The Journal of Extension -

August 2009 // Volume 47 // Number 4 // Research In Brief // v47-4rb4

Teaching Kids What to Eat Where They Eat: Developing and Pilot Testing the Nutrition Education in Foodservice Toolkit

School foodservice offers an ideal yet underutilized setting for experiential learning around food for children and for engaging parents in modeling healthy eating at home. The goal of the Nutrition Education in School Foodservice project was to take advantage of the potential of school foodservice settings to positively influence children's eating—both at school and at home. A toolkit was designed and pilot-tested for use in elementary schools, particularly those serving low-income populations. Providing foodservice staff with training and materials was instrumental in promoting the use of the foodservice setting for nutrition education.

Lorrene D. Ritchie
Assistant Researcher
The Dr. Robert C. and Veronica Atkins Center for Weight and Health
University of California, Berkeley
Berkeley, California

Anna C. Martin
The Dr. Robert C. and Veronica Atkins Center for Weight and Health
University of California, Berkeley
Berkeley, California

Luis Rodriguez
Dietetic Intern
University of California, San Francisco
San Francisco, California

Margaret Johns
Nutrition, Family and Consumer Science Advisor
University of California Cooperative Extension
Bakersfield, California

Cathi Lamp
Nutrition, Family and Consumer Sciences Advisor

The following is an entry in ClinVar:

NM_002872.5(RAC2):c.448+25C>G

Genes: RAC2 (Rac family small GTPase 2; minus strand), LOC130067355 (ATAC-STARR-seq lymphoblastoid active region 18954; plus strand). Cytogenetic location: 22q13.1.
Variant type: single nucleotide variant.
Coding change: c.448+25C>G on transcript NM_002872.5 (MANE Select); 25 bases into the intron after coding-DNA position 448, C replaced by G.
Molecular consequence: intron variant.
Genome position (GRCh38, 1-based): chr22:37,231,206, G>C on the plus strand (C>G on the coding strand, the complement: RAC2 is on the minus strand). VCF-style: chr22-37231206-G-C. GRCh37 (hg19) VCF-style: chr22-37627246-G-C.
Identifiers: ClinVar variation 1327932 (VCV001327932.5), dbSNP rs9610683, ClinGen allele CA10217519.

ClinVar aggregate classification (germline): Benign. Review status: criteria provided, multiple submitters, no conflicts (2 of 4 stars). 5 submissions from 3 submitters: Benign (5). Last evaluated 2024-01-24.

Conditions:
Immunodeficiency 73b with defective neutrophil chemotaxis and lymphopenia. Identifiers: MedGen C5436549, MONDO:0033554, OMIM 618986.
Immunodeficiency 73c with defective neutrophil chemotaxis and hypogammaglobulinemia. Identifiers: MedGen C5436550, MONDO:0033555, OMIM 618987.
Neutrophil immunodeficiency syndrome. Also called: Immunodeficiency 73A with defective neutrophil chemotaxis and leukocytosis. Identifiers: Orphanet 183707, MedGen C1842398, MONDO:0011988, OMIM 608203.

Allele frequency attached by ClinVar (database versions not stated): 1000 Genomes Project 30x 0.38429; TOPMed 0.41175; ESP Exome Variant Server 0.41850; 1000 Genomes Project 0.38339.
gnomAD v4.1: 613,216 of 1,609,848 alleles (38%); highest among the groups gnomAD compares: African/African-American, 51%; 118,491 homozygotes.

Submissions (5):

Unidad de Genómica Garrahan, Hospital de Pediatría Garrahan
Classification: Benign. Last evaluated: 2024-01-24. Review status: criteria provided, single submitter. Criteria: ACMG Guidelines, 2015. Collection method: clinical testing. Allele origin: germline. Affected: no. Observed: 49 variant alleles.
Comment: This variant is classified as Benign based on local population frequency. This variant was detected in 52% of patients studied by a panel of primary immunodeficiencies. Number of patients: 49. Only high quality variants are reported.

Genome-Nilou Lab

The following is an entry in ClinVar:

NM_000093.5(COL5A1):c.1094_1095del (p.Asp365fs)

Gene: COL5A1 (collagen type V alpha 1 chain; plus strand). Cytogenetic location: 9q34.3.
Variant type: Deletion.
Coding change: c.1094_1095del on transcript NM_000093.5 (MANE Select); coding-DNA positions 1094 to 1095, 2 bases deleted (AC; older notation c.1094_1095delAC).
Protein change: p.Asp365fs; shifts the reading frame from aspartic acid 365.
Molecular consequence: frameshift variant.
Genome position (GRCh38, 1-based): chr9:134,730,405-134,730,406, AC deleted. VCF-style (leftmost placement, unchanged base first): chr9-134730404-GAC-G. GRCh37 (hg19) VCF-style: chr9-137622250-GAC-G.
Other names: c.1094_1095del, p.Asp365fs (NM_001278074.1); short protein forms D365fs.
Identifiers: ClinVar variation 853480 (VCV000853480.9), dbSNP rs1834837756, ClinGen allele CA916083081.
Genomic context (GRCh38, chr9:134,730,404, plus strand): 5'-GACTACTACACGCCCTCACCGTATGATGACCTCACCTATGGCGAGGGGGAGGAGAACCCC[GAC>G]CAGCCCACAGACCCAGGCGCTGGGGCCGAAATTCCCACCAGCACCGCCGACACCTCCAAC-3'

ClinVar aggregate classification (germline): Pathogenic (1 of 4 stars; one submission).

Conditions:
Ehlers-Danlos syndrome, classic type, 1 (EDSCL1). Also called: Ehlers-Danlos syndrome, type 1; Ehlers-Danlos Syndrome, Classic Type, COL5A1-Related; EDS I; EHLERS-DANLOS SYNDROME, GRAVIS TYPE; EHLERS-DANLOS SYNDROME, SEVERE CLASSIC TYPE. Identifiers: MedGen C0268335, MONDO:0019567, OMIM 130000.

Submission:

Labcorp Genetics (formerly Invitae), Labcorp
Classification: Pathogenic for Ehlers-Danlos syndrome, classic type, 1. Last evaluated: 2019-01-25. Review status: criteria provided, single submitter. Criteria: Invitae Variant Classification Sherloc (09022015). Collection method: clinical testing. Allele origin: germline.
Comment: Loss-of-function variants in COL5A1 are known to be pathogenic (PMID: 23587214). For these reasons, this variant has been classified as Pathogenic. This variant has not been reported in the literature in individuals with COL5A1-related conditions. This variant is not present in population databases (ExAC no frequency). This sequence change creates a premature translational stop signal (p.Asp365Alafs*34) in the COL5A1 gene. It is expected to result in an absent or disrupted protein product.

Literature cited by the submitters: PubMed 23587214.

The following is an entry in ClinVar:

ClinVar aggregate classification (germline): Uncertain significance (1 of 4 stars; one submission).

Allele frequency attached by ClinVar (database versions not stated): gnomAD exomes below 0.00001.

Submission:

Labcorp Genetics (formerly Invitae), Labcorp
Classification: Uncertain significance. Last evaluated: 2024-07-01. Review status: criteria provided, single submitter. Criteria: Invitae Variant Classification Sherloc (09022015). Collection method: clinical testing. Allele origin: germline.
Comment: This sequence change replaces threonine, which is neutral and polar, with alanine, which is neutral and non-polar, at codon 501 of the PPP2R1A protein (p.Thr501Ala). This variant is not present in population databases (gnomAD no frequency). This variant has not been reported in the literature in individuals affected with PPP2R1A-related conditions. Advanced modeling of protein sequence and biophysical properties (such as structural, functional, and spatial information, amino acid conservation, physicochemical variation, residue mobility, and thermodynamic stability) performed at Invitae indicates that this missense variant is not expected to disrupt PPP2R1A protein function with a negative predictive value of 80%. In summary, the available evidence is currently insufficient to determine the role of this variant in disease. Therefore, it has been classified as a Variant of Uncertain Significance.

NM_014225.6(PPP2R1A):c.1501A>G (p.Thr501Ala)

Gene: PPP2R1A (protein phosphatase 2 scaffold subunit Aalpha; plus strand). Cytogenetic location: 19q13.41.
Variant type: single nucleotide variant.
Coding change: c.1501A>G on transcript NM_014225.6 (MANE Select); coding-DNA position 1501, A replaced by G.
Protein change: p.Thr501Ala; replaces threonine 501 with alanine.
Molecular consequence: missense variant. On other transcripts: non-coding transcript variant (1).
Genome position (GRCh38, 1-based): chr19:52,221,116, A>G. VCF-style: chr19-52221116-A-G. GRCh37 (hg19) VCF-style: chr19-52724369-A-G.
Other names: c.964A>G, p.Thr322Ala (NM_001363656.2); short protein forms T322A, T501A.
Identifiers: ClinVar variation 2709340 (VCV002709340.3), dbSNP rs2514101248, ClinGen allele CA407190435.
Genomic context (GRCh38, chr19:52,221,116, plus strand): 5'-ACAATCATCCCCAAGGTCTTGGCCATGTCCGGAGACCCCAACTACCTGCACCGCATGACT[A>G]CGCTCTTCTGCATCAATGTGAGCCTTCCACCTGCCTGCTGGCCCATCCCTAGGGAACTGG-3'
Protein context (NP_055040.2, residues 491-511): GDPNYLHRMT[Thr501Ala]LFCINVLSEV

University of California Cooperative Extension
Tulare, California

May C. Wang
Associate Professor in Residence
School of Public Health
University of California, Los Angeles
Los Angeles, California

Patricia B. Crawford
Director and Extension Nutrition Specialist
The Dr. Robert C. and Veronica Atkins Center for Weight and Health
Department of Nutritional Science and Toxicology
University of California, Berkeley
Berkeley, California


There is no question that children's diets in the U.S. merit improvement. For each of the core food groups—grains, vegetables, fruits, dairy, or meats and beans—just one-third of children consume adequate amounts. Only 1% of children achieve dietary recommendations for all food groups (Muñoz, Krebs-Smith, Ballard-Barbash, & Cleveland, 1997). Conversely, over 40% of daily energy comes from added sugars and discretionary fats (Brady, Lindquist, Herd, & Goran, 2000).

In an environment that favors the over-consumption of energy-dense, nutrient-poor foods in place of healthful options, as evidenced by the unprecedented rise in pediatric obesity, every opportunity to model and promote healthy eating must be utilized. Promoting healthy eating to children optimally involves real-life settings where hands-on experience with food occurs (Westernhoefer, 2002). For school-age children, schools are the largest source of meals eaten outside of the home, providing up to half of daily nutritional intake (Lin, Guthrie, & Frazao, 1999). As such, school foodservice offers an ideal opportunity for experiential learning around food. Yet the school cafeteria remains a largely untapped educational resource (Reynolds et al., 2000).

The goal of the Nutrition Education in Foodservice (NEFS) project was to take advantage of the potential of school foodservice settings to positively influence children's eating by developing and pilot-testing a toolkit to promote healthy eating to low-income children and families.

Project Description and Evaluation